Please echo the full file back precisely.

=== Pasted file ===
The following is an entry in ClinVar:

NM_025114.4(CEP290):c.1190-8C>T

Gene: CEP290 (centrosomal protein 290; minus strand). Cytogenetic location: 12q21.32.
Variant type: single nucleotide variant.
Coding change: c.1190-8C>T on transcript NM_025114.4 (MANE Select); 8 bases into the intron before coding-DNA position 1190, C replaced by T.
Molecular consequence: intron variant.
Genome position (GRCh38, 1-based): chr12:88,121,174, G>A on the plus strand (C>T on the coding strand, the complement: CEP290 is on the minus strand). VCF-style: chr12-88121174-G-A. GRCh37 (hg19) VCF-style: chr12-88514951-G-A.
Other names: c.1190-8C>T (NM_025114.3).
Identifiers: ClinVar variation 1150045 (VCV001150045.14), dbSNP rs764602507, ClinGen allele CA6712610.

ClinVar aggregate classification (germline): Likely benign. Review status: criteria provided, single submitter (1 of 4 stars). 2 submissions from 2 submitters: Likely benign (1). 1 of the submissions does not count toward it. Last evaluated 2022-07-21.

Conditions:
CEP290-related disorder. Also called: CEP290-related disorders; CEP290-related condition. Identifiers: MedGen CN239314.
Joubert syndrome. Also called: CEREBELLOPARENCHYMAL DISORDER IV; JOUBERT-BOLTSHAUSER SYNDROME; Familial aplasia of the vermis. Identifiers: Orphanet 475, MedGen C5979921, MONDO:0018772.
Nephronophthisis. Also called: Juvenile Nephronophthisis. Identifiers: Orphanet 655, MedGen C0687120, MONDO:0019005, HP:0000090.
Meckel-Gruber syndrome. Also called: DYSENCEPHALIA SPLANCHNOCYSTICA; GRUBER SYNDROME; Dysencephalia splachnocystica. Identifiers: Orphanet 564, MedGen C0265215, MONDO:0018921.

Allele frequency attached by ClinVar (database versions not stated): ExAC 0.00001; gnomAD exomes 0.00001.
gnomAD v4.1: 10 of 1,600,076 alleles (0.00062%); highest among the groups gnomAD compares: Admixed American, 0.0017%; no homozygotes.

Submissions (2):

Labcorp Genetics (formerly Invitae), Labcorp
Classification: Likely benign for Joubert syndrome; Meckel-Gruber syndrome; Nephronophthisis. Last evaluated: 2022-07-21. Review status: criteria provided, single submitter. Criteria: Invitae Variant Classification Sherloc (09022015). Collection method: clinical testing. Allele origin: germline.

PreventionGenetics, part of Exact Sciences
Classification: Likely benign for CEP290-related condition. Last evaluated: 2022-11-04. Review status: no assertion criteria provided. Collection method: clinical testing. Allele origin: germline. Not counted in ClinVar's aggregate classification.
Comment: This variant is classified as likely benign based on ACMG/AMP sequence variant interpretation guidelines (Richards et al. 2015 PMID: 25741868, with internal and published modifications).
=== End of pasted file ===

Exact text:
The following is an entry in ClinVar:

NM_025114.4(CEP290):c.1190-8C>T

Gene: CEP290 (centrosomal protein 290; minus strand). Cytogenetic location: 12q21.32.
Variant type: single nucleotide variant.
Coding change: c.1190-8C>T on transcript NM_025114.4 (MANE Select); 8 bases into the intron before coding-DNA position 1190, C replaced by T.
Molecular consequence: intron variant.
Genome position (GRCh38, 1-based): chr12:88,121,174, G>A on the plus strand (C>T on the coding strand, the complement: CEP290 is on the minus strand). VCF-style: chr12-88121174-G-A. GRCh37 (hg19) VCF-style: chr12-88514951-G-A.
Other names: c.1190-8C>T (NM_025114.3).
Identifiers: ClinVar variation 1150045 (VCV001150045.14), dbSNP rs764602507, ClinGen allele CA6712610.

ClinVar aggregate classification (germline): Likely benign. Review status: criteria provided, single submitter (1 of 4 stars). 2 submissions from 2 submitters: Likely benign (1). 1 of the submissions does not count toward it. Last evaluated 2022-07-21.

Conditions:
CEP290-related disorder. Also called: CEP290-related disorders; CEP290-related condition. Identifiers: MedGen CN239314.
Joubert syndrome. Also called: CEREBELLOPARENCHYMAL DISORDER IV; JOUBERT-BOLTSHAUSER SYNDROME; Familial aplasia of the vermis. Identifiers: Orphanet 475, MedGen C5979921, MONDO:0018772.
Nephronophthisis. Also called: Juvenile Nephronophthisis. Identifiers: Orphanet 655, MedGen C0687120, MONDO:0019005, HP:0000090.
Meckel-Gruber syndrome. Also called: DYSENCEPHALIA SPLANCHNOCYSTICA; GRUBER SYNDROME; Dysencephalia splachnocystica. Identifiers: Orphanet 564, MedGen C0265215, MONDO:0018921.

Allele frequency attached by ClinVar (database versions not stated): ExAC 0.00001; gnomAD exomes 0.00001.
gnomAD v4.1: 10 of 1,600,076 alleles (0.00062%); highest among the groups gnomAD compares: Admixed American, 0.0017%; no homozygotes.

Submissions (2):

Labcorp Genetics (formerly Invitae), Labcorp
Classification: Likely benign for Joubert syndrome; Meckel-Gruber syndrome; Nephronophthisis. Last evaluated: 2022-07-21. Review status: criteria provided, single submitter. Criteria: Invitae Variant Classification Sherloc (09022015). Collection method: clinical testing. Allele origin: germline.

PreventionGenetics, part of Exact Sciences
Classification: Likely benign for CEP290-related condition. Last evaluated: 2022-11-04. Review status: no assertion criteria provided. Collection method: clinical testing. Allele origin: germline. Not counted in ClinVar's aggregate classification.
Comment: This variant is classified as likely benign based on ACMG/AMP sequence variant interpretation guidelines (Richards et al. 2015 PMID: 25741868, with internal and published modifications).